A role in academic research

Self-advocate Richard Keagan-Bull writes about his research at a London university.

I started my job as a research assistant at Kingston and St George’s University in London in January 2021. A few years ago, I did a course there for people
with learning disabilities about how to do research.

One of the teachers was Professor Irene Tuffrey-Wijne, who said that she was hoping to get some funding to employ a person with a learning disability to help her do some research.

She asked if I would like to apply for the job, but I think she asked all the other students and everyone with a learning disability in her network also, not just me.

So, in December 2020, I saw the job application and so I applied. I was lucky enough to get an interview. So I had the interview – I was all dressed up smart.

The interview was on Zoom – it was a bit strange, it was. After the interview, Irene said: “Thank you very much, Richard. We will let you know by the end of the week, but it might be by the end of the day.”

In the afternoon the telephone rang. Irene had called me to say: “Congratulations, Richard! You got the job on the Growing Older project.” I said: “Thank you very much, Irene.”

I felt quite excited. It was nice to get a proper job where I would get paid at the end of the month. It’s a big thing for me. I now have a proper ID card to get into the university, I have. It’s quite exciting. It makes you feel important to have an ID card to get into the research offices where I work. I can even go into the staff canteen.

So I started my job working with Irene. For the first months it was all done on computer because of Covid, so it was all a bit weird. The team is Irene the professor, Becky the doctor who I’ve been working with mostly on the research, and me the research assistant.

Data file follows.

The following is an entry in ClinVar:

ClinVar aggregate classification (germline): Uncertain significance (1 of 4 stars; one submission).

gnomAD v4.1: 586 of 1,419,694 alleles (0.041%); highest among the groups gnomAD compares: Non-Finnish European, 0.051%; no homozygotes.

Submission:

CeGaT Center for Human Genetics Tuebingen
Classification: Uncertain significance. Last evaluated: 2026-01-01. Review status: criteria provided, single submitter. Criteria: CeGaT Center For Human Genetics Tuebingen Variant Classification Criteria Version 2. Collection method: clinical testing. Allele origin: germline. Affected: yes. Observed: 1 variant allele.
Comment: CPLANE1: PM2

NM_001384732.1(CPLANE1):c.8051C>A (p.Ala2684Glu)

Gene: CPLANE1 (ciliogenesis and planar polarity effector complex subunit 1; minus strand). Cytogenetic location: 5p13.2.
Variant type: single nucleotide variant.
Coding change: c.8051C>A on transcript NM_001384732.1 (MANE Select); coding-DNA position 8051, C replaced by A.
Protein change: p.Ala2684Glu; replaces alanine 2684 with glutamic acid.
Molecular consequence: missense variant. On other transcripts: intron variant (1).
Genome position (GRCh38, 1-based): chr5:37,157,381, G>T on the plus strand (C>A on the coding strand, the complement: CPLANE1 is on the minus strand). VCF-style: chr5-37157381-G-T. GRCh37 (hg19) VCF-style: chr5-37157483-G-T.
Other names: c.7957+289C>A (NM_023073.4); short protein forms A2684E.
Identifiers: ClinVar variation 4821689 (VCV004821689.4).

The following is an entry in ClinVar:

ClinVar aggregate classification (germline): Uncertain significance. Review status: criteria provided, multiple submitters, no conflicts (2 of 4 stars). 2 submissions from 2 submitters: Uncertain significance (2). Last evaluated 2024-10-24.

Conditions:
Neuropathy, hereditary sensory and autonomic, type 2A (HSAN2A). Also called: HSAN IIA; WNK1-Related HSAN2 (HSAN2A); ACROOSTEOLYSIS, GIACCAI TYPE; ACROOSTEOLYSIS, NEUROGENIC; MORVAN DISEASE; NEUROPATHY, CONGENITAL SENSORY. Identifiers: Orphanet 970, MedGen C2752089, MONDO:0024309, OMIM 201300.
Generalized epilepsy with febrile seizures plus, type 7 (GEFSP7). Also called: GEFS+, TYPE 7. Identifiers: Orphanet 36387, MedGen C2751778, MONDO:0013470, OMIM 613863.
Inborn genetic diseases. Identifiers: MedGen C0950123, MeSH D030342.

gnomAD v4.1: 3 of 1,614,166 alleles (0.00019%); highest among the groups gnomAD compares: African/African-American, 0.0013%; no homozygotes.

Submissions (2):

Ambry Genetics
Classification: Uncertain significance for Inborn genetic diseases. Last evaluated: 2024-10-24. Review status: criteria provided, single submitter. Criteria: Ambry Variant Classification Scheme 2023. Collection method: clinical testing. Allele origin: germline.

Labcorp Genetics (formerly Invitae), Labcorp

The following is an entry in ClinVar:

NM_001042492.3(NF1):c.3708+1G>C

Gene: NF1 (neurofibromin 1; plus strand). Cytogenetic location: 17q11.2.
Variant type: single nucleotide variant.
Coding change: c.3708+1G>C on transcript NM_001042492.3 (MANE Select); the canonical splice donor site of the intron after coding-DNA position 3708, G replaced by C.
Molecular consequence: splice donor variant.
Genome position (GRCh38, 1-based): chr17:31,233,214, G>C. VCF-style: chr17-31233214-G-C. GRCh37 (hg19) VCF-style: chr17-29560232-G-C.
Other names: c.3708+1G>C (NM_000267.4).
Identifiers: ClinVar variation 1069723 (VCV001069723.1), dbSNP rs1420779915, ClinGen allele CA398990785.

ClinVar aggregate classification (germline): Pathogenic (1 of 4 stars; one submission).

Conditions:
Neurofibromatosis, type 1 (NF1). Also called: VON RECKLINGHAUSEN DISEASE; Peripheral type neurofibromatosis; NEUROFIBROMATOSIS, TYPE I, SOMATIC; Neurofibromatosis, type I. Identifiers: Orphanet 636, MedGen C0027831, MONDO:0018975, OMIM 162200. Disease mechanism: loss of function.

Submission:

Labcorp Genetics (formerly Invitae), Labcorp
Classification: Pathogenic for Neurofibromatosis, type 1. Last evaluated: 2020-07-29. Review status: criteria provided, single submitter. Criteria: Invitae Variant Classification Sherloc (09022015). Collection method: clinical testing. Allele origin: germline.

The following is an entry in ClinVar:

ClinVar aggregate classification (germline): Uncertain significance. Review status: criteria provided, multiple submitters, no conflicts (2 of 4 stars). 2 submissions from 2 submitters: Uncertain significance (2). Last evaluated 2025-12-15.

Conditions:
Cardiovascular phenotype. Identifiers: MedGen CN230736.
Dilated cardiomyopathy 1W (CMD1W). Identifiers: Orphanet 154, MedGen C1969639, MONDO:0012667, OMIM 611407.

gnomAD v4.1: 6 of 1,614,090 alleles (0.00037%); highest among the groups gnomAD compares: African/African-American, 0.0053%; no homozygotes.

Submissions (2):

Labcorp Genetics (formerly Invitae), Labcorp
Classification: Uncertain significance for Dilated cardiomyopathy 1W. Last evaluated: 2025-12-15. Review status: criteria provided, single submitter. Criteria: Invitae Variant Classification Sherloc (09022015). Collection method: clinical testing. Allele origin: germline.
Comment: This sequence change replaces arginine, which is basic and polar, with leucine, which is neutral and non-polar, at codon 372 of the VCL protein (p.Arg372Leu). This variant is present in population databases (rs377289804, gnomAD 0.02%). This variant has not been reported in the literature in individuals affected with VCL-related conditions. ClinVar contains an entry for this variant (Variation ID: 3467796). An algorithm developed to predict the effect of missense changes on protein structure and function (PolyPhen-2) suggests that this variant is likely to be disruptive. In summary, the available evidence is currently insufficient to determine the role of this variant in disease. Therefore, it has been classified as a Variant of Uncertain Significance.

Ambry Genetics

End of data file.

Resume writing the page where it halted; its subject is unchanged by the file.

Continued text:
Irene said: “The first thing we’ve got to do is to employ someone who can support you, Richard, in doing your job.”

We ended up doing the interview to find someone to help me. We found a nice woman called Jo. We have given ourselves a name now – we’re the A-Team we are!

Practical research

I’ve been working there since January 2021. I work on the Growing Older, Planning Ahead project. I do that on a Wednesday. It is about people with a learning disabilities who are still living with their families in their 40s. It’s about finding them help a way to plan for the future, when their mum and dad are sadly no longer around.

I’ve been busy doing interviews with people with learning disabilities, and now we are running a group with families.

On a Tuesday morning, we have started doing work with the LeDeR programme. This is about finding out why people with learning disabilities die sooner than they should. We have a group of six people with learning disabilities who meet together and talk about it. Jonny comes in to lead the project, and Tasha helps to support me in my work on a Tuesday. So we have quite a team of people here now.

We didn’t really like the name LeDeR, so we’ve renamed it Staying Alive and Well. That was my idea.

We also have a new study starting in April. It is about end-of-life planning for people with learning disabilities. It will probably be on a Thursday.

RKB Data analysis day August 2021
Richard Keagan-Bill with (l-r): Irene Tuffrey-Wijne, Dr Becky Anderson, Jo Giles and Colin the Caterpillar

So now we are joking that I am Staying Alive on a Tuesday, I’m Growing Older on a Wednesday, and I’ll be Planning My Funeral on a Thursday!

So there has been lots going on this year. Lots of people asking me to do things, like give talks. The highlight of my year was being put on the Disability Power 100 list. So that’s me, being one of the 100 most influential disabled people in the UK. I’ve asked the team now to start putting the red carpet out for me!

The first time I went in to do my job in the office at the hospital after lockdown, Becky and Irene were away. Jo and me went into the office on our own and did a bit of investigating around the place so we could get our bearings and all that.

When we got to Irene’s office, there was a nice card in her office for me saying, “Welcome Richard!” and two boxes of chocolates, one for me and one for Jo, to say, “You made it!” and then I looked at the door. It had “Professor Irene Tuffrey-Wijne” on it and, underneath it, “Richard Keagan-Bull: Research Assistant.”

So I thought, “I’ve really made it. My name on the door!”

This is an edited extract from Richard Keagan-Bull’s Life Story, which he hopes will be published soon.

Richard Keagan-Bull is a self-advocate and research assistant, and sits on Community Living’s editorial board